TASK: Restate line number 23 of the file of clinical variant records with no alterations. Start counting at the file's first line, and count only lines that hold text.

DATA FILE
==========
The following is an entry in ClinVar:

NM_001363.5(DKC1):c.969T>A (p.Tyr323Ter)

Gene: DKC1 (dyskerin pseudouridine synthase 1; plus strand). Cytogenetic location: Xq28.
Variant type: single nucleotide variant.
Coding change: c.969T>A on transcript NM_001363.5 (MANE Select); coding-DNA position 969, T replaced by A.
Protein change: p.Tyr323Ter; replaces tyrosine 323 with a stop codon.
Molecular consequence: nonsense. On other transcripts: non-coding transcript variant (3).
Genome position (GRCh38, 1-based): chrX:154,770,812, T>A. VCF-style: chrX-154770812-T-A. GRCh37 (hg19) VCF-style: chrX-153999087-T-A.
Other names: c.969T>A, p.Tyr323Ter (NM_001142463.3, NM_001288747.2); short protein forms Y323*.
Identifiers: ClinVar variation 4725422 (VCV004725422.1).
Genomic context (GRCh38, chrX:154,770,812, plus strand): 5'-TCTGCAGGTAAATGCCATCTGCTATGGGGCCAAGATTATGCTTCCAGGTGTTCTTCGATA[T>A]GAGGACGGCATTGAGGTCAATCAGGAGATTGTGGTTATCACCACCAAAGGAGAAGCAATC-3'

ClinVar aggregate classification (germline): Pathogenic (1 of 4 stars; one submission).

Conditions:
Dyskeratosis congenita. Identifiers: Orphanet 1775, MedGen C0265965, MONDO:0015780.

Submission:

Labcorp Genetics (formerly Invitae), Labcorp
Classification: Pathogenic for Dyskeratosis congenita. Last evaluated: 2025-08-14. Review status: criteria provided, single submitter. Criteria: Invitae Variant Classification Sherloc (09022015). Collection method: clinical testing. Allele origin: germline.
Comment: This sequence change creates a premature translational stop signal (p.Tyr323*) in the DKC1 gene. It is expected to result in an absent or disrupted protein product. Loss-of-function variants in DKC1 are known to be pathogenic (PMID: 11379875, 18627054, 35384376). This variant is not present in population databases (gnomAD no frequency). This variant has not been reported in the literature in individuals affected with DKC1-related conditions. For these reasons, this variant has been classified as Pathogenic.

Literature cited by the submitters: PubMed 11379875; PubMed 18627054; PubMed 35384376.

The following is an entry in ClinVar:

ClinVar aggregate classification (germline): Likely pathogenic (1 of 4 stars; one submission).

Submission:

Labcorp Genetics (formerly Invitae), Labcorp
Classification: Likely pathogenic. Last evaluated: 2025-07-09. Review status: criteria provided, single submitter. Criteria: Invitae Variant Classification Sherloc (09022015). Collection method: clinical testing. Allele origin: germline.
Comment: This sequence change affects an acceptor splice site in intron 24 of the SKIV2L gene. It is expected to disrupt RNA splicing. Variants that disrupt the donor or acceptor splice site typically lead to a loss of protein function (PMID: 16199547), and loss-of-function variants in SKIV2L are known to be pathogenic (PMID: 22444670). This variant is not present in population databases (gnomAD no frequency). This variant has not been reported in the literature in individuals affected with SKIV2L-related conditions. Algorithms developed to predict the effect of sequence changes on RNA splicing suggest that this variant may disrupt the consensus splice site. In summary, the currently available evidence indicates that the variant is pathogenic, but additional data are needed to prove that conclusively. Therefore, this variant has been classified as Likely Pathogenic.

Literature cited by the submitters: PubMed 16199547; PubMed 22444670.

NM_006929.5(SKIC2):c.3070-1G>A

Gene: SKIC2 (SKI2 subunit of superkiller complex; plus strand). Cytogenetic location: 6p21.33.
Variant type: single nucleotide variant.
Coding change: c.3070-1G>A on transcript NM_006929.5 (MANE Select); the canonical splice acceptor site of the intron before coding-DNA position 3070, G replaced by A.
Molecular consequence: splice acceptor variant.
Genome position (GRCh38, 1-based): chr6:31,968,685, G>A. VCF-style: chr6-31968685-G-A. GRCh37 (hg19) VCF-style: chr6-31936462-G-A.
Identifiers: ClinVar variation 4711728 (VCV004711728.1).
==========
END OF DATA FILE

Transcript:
Labcorp Genetics (formerly Invitae), Labcorp